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    I went to a friend of a friend's house a while back and saw a shotgun sitting in the corner of the room. Asked him if it was ok if I looked at it and he said yes. Before I even touched it I asked if it was loaded and he looked right at me and said that it wasn't. I grabbed it, pointed it in a safe direction and pumped it to double check. Sure enough a shell came flying out!!! I racked it till it was empty, set it back down in the corner and then I left. I always try my best to avoid stupid people, but it's impossible to avoid them all the time.
     
  10. Moby

    Moby New Member

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    The gun owner needs training PRIOR to loading a gun.

     
  11. Tackleberry1

    Tackleberry1 New Member

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    Owners manuals are available for free online. There is no reason for a gun owner to load a weapon they are not familiar with.

    Tack
     
  12. robertb6112

    robertb6112 New Member

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    That's why it's always a good habit to do research on a gun before you buy it. And no matter what always make sure a weapons clear and safe no matter if it's been sitting around for years in a safe. It's better to be safe then sorry.
     
  13. SatoriNoir

    SatoriNoir New Member

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    I'm a firm believer in doing informed research before making any kind of purchase that constantly involves possible life-threatening risks.

    For example, I would never recommend anyone new to motorcyling to go straight away and buy a racing bike before knowing even the most basic understanding and functions of how to ride one.
     
  14. Vincine

    Vincine New Member

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    Sounds to me like the STORE owner could use some training.
     
  15. Chainfire

    Chainfire Well-Known Member Supporter

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    It would have violated the man's Constitutional rights to require him to know how to operate the gun before buying it. The seller had no responsibility for regulating the sale either. Neither did the shop owner have any responsibity to assist him in decocking it. Giving the man advice about how to decock the gun over the phone probably opened the shop owner up to litigation if the thing had gone off and winged another idiot. If the shop owner allowed the guy in the store with the loaded and cocked weapon, he was as big a fool as the buyer.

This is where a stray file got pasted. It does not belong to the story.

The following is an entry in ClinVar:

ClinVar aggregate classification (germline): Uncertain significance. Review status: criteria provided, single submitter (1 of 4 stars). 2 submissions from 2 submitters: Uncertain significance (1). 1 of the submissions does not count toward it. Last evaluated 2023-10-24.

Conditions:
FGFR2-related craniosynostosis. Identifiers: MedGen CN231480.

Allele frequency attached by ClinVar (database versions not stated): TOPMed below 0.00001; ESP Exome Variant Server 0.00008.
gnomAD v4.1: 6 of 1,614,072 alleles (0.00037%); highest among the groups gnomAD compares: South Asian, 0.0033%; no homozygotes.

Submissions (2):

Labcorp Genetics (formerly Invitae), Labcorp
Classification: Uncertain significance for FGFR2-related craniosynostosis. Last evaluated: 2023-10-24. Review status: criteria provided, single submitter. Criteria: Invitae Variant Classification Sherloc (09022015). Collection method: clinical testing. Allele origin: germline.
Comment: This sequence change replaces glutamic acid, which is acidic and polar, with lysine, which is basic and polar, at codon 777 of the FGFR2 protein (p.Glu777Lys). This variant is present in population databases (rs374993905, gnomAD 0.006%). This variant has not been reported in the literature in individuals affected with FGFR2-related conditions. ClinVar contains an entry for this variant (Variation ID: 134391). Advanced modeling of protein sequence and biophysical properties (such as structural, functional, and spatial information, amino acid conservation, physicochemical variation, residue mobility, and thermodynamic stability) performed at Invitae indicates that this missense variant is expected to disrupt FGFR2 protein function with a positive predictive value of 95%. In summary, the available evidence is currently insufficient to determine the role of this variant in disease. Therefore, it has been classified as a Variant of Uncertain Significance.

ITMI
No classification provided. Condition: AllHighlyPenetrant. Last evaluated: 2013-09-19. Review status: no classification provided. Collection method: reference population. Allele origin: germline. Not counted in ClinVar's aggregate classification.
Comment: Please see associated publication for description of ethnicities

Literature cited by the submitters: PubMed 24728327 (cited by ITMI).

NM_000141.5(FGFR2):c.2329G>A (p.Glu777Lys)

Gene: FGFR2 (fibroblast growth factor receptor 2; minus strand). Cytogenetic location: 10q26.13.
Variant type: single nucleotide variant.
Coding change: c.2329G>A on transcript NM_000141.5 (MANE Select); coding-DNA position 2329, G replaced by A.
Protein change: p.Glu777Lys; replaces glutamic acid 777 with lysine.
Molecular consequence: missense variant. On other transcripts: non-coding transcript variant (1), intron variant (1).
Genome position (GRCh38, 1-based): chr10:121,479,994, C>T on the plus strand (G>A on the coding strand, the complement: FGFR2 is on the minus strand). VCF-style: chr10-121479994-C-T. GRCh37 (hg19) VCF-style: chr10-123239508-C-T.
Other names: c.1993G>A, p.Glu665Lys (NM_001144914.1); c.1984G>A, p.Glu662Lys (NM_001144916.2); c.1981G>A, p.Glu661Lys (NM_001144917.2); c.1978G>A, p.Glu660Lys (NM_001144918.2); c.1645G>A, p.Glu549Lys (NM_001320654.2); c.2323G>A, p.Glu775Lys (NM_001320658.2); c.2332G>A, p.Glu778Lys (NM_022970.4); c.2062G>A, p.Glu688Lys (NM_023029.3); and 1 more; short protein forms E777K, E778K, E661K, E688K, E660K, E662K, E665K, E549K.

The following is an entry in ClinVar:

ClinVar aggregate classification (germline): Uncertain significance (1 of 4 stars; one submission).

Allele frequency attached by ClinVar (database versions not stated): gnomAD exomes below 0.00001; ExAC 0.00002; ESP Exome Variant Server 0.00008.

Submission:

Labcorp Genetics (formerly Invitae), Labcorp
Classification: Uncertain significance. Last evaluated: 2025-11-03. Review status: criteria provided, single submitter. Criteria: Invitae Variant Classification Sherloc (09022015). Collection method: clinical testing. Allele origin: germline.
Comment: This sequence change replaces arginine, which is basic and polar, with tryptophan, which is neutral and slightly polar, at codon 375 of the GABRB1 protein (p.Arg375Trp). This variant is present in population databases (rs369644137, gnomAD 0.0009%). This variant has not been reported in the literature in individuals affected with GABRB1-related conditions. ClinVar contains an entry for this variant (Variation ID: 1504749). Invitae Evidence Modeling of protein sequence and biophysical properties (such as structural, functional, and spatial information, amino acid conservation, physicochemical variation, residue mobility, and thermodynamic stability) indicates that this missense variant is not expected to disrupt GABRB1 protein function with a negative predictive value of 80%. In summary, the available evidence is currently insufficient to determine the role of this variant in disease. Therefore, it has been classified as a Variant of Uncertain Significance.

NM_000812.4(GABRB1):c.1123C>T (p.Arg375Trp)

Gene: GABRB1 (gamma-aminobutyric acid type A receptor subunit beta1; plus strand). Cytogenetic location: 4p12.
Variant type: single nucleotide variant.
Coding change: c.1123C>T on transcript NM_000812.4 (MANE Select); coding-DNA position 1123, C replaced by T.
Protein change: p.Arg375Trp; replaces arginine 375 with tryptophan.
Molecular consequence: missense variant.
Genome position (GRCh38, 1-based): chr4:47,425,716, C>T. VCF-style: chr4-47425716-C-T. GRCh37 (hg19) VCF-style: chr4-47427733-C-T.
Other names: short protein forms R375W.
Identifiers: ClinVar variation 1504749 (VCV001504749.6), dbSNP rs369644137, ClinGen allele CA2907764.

If being an idiot was legal justification for denying a person the right to own a firearm, then far fewer people would own then own today. If you don't believe that, I suggest you visit an unregulated public range. Our local "public range" is worse than Dodge City, on cowboy payday.

    No firearm regulation folks, remember?
     
  16. danf_fl

    danf_fl Retired Supporter

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    I am not saying that training is mandatory.
    I am not saying that every buyer needs a certificate "Firearms Trained".

    But there is money to be made if people don't read the manual.
     
  17. winds-of-change

    winds-of-change The Balota's Staff Member

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    I think they can tell by the way a person talks and handles a gun if they are familiar with firearms or if they know very little.
     
  18. Vincine

    Vincine New Member

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    Whether they care is another story.
     
  19. Shannon1976

    Shannon1976 New Member

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    I agree but sometimes people are more interested in making $$ than safety.
    Sad
     
  20. Chainfire

    Chainfire Well-Known Member Supporter

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    So, is it your judgement that the seller should somehow evaluate every potential buyer before closing the deal? If so, just what criteria would you suggest he or she use? Would it be fair to make a snap judgement about a buyer? The only thing the buyer should ever have to provide is the necesary legal paperwork.

    I believe that, once the buyer has met the legal requirement to buy, it is all the buyers responsibility, not the sellers. Otherwise, every FFL would have his or her own method of making the determination, and would then be responsible for the firearm after the sell. That would be an awful system.